Recently, there have been great interests for computer-aided diagnosis of Alzheimer’s disease (AD) and its prodromal stage, mild cognitive impairment (MCI). Unlike the previous methods that considered simple low-level features such as gray matter tissue volumes from MRI, and mean signal intensities from PET, in this paper, we propose a deep learning-based latent feature representation with a stacked auto-encoder (SAE). We believe that there exist latent non-linear complicated patterns inherent in the low-level features such as relations among features. Combining the latent information with the original features helps build a robust model in AD/MCI classification, with high diagnostic accuracy. Furthermore, thanks to the unsupervised characteristic of the pre-training in deep learning, we can benefit from the target-unrelated samples to initialize parameters of SAE, thus finding optimal parameters in fine-tuning with the target-related samples, and further enhancing the classification performances across four binary classification problems: AD vs. healthy normal control (HC), MCI vs. HC, AD vs. MCI, and MCI converter (MCI-C) vs. MCI non-converter (MCI-NC). In our experiments on ADNI dataset, we validated the effectiveness of the proposed method, showing the accuracies of 98.8, 90.7, 83.7, and 83.3 % for AD/HC, MCI/HC, AD/MCI, and MCI-C/MCI-NC classification, respectively. We believe that deep learning can shed new light on the neuroimaging data analysis, and our work presented the applicability of this method to brain disease diagnosis.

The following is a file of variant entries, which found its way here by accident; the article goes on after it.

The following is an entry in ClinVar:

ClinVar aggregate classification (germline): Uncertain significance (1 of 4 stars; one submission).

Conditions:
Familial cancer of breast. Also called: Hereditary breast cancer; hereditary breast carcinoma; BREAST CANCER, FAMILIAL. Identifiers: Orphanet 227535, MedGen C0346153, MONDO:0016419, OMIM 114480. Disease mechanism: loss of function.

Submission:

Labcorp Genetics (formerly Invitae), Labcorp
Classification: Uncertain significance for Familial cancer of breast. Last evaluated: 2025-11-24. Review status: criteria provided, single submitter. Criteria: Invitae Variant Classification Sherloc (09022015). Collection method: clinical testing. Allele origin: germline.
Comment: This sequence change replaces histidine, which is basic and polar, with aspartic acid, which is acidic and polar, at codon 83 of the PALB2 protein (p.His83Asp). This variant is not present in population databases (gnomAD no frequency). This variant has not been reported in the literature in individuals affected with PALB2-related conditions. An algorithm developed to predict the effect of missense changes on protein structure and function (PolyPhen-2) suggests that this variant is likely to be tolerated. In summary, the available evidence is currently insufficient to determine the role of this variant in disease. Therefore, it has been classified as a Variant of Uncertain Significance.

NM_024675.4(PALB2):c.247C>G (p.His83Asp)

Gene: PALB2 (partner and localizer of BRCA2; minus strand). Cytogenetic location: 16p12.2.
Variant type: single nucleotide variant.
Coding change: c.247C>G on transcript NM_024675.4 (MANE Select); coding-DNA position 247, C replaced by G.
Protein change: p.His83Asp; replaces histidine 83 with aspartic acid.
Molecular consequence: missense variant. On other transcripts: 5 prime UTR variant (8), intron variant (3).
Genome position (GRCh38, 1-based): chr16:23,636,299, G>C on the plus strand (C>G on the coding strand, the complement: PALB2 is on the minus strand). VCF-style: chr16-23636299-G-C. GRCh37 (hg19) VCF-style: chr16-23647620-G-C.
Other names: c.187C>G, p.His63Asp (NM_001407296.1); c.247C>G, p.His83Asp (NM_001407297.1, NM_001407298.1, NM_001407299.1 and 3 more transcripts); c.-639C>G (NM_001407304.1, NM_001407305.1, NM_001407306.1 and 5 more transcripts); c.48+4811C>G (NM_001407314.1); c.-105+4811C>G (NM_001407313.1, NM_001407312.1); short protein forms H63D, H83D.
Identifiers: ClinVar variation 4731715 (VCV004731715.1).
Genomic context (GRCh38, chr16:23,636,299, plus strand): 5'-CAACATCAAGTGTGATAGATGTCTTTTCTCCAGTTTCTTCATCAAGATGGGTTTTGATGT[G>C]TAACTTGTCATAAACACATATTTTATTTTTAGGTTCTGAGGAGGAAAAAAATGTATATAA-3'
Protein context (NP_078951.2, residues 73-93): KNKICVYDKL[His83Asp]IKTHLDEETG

- Alzheimer’s disease (AD)
- Deep learning
- Latent feature representation
- Mild cognitive impairment (MCI)
- Multi-modal classification
ASJC Scopus subject areas